|Publication number||US6375231 B1|
|Application number||US 09/522,733|
|Publication date||Apr 23, 2002|
|Filing date||Mar 10, 2000|
|Priority date||Mar 10, 2000|
|Publication number||09522733, 522733, US 6375231 B1, US 6375231B1, US-B1-6375231, US6375231 B1, US6375231B1|
|Inventors||George J. Picha, Gary Austin, Eric Lab|
|Original Assignee||Applied Medical Technology, Inc.|
|Export Citation||BiBTeX, EndNote, RefMan|
|Patent Citations (30), Referenced by (31), Classifications (10), Legal Events (5)|
|External Links: USPTO, USPTO Assignment, Espacenet|
The invention relates generally to medical clamping devices. More particularly, it relates to an enteral feeding clamp for retaining a feeding tube and feeding device in close proximity to one another.
The process of feeding a patient by the use of an enteral feeding device and a feeding tube is well known in the art. Typically, a gastrostomy device is implanted in a patient's stomach wall. The gastrostomy device is then connected to a feeding device via a tube. This, in turn, is connected to a feeding tube, usually via a “Christmas tree” adapter. Nutritional fluids are then transported via the feeding tube, through the adapter and feeding device and into the patient's stomach.
One of the common problems associated with this process is that the feeding tube and adapter may accidentally become disengaged from the feeding adapter during the course of feeding, and thus, the flow of nutritional fluids to the patient is interrupted.
Several solutions to this problem have been proposed, such as the inventions disclosed in U.S. Pat. No. 5,057,093 to Clegg et al., U.S. Pat. Nos. 5,322,073 and 5,554,140, both to Michels et al. Those interlock devices are all integrally formed with the feeding devices. Further, the device disclosed in the Michels et al. references cannot be removed from around the feeding tube until the tube has first been disengaged from the feeding device.
Clamping devices are also disclosed in U.S. Pat. No. 4,230,109 to Geiss and U.S. Pat. No. 5,248,306 to Clark et al. However, neither of those clamps have means for securing the clamp to the feeding device, outside of the axial forces discussed in Clark, et al. Further, neither of those clamps are elastic, and thus, cannot be used with feeding devices of varying sizes.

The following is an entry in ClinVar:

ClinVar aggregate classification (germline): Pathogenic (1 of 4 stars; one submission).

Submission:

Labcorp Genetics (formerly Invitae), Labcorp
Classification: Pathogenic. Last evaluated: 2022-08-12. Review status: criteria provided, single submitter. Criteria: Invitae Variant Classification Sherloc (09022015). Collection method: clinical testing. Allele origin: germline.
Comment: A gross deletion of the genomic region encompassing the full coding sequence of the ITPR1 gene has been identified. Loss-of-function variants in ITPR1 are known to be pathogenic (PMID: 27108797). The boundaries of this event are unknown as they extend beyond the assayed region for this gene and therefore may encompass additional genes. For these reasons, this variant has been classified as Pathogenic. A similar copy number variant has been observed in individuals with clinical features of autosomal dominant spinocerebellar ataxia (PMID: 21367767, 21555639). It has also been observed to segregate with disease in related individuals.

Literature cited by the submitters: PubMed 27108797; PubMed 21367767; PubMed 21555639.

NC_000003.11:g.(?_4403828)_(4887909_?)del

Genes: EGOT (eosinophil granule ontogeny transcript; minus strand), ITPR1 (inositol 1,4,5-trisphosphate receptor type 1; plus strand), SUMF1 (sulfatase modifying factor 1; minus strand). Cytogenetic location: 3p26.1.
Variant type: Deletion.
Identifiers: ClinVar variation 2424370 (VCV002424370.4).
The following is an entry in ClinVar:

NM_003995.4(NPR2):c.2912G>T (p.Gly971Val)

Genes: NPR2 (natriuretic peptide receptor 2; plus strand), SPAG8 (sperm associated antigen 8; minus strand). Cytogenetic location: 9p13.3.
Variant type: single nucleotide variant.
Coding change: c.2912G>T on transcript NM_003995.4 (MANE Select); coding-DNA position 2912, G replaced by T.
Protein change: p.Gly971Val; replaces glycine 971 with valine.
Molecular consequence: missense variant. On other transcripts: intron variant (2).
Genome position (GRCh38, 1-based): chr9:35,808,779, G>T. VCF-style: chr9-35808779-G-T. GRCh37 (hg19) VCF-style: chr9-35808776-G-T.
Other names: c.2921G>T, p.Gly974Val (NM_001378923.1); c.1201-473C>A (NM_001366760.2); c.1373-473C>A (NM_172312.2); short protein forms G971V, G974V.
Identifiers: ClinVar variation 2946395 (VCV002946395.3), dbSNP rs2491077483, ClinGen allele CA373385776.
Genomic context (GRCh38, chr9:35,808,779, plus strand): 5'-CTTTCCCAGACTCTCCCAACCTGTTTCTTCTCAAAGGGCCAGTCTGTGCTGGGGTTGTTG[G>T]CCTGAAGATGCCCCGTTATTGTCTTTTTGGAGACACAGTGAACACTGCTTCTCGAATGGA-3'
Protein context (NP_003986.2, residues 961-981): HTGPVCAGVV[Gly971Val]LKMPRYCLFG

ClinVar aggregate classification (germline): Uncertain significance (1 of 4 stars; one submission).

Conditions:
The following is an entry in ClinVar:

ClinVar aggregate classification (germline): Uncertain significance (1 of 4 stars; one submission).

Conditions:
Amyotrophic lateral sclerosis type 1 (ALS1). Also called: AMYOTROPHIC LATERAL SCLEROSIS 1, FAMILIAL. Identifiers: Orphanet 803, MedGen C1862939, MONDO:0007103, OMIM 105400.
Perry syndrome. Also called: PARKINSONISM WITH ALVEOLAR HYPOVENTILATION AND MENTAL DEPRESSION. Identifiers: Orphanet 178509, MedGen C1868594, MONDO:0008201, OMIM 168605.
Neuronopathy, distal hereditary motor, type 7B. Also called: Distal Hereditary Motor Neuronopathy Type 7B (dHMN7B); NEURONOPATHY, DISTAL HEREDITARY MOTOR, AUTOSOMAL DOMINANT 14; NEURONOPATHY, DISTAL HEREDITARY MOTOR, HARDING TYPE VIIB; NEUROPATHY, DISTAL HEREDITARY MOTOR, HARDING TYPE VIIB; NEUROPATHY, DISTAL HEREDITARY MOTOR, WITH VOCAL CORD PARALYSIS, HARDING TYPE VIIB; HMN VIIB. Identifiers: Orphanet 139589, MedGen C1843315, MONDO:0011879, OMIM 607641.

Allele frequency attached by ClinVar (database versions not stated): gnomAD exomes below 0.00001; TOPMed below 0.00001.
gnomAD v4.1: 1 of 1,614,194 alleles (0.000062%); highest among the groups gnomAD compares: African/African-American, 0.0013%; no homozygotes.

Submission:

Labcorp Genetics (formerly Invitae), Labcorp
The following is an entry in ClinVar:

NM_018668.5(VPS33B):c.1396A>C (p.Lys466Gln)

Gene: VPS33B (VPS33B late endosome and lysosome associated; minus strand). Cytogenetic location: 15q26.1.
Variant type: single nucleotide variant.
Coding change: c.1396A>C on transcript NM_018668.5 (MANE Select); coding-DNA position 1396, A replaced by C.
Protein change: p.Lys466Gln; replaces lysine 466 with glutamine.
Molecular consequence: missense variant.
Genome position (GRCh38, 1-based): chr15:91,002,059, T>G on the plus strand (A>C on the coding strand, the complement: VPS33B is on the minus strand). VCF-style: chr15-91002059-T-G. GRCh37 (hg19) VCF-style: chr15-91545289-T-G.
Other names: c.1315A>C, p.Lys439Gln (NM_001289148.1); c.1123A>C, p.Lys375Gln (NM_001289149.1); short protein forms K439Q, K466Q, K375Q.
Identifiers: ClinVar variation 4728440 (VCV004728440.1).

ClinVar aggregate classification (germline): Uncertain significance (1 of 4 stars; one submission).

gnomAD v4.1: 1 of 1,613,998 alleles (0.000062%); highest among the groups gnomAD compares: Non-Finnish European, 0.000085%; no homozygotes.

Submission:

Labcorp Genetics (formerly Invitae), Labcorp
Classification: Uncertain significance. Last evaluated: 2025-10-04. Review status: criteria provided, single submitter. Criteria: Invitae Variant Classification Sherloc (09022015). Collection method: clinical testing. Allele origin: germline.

Therefore, it is desirable to provide an independent enteral feeding clamp that can be used with different size and style feeding devices and adapters, and that can be easily connected to and removed from such devices.
The present invention provides for an improved clamping device for retaining a feeding tube and feeding device in an interlocked position relative to one another.
The clamp comprises two or more C-shaped members that are integrally connected by one or more elastic webs. The C-shaped members are placed around a feeding tube and a feeding device, respectively, and are held in relative position by the elastic webs, as well as the frictional forces between the C-shaped members and the feeding apparatuses.
The C-shaped members are secured to the respective feeding apparatuses by one or more elastic bands. The elastic bands are integrally connected to the C-shaped members at their proximal ends, and include enlarged heads at their distal ends.
The C-shaped members also include a groove and receptacle which are formed in the outer surface of the member. The groove and receptacle are sized to receive the elastic bands and their respective enlarged heads. The groove is also sized to be smaller than the outer diameter of the enlarged head.
The elastic bands substantially encircle the respective feeding apparatuses and are disposed in the groove, while the elongated head is placed in the receptacle. The band is kept in place by the frictional forces between the band and the groove, as well as the fact that the groove is smaller than the enlarged head, thus preventing the band from retracting to its natural position.
The clamp is integrally formed from an elastomeric material, preferably silicone.
A fuller understanding of the invention may be had by referring to the following description and claims, taken in conjunction with the accompanying drawings, wherein: